The New York Times reported that a serious proposal in Minneapolis to eliminate the single family housing zones in all or parts of the city has been passed. Apparently Minneapolis has a bit of a housing crisis and city leaders feel that allowing more multi-family in existing single family neighborhoods will resolve the problem.
This is dangerous and city leaders used the ugly history of racism and segregation to bring about the change. There is a sordid past time of cities using the power of zoning laws to keep specific ethic groups (among other groups) separated from others. By citing the racist history of zoning, are they admitting to having current racist policies in Minneapolis? I never would have pegged Minneapolis in that light in this modern age, who knows? I certainly hope not. Although zoning laws have a nefarious past, modern day zoning is designed to support all residents from all walks of life and to protect them from having a factory built next door, or a large apartment building being stuffed onto a lot that can't support the density. The dark past is just that, the past. Today, zoning is far more likely to aid citizens then harm them.
The real problem is multifaceted. First home owners of all ethic groups move into these single family neighborhoods for a variety of reasons, among which are quiet streets, large and private yards, lower crime, and a more suburban lifestyle. The trade off is that they often have a longer commute and find themselves needing to drive everywhere rather than walk or bike.
Often the homeowners have paid a bit of a premium for this quiet culdesac with the big back yard. Eliminating the single family designation allows home owners in the area to start packing in additional units on their land. This will eliminate the quiet and private aspects for some and likely reduce their property values. Furthermore the suburban infrastructure is almost certainly unable to support the increased density which will lead to traffic and heavy wear on streets. This further erodes the value of the property.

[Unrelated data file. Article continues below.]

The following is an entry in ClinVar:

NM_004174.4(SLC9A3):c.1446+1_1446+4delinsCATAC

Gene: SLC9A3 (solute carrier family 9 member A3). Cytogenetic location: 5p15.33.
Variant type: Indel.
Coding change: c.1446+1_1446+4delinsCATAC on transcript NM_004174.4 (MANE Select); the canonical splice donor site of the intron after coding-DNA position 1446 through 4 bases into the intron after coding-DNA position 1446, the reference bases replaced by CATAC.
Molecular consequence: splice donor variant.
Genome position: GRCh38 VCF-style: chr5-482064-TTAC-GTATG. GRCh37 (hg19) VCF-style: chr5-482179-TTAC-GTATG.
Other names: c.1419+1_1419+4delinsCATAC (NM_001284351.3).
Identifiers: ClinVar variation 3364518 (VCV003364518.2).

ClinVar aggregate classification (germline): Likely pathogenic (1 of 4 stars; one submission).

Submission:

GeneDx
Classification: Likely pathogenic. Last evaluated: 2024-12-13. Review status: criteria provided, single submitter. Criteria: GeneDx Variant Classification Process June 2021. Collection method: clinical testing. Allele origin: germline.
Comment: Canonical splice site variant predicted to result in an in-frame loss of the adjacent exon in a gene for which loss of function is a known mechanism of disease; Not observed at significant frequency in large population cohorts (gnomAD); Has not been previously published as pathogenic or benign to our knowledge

Rather than eliminate single family zoning, why didn't Minneapolis just make it more difficult to zone new areas in single family and thus make multi-family zoning easier for developers. A lack of new single family zoning would lead to strong property values for existing homes and the increased multi-family zoning would support more affordable housing in the future. That sounds like a win-win, but apparently not as far as Minneapolis officials are concerned.
People often pour their life savings into owning a home, and zoning, when done right is designed to protect those homeowners from a neighbor building something on their property that ruins the rest of the neighborhood. It is one thing to lighten the restrictions on adding a unit or subdividing an over-sized parcel. But wiping out the single family zoning altogether sounds like a serious case of overkill.
It will be interesting to see the fallout in Minnesota as this new legislation is absorbed into existing developments and future developments. My guess is that Minneapolis has opened Pandora's Box and God only knows what's lurking within.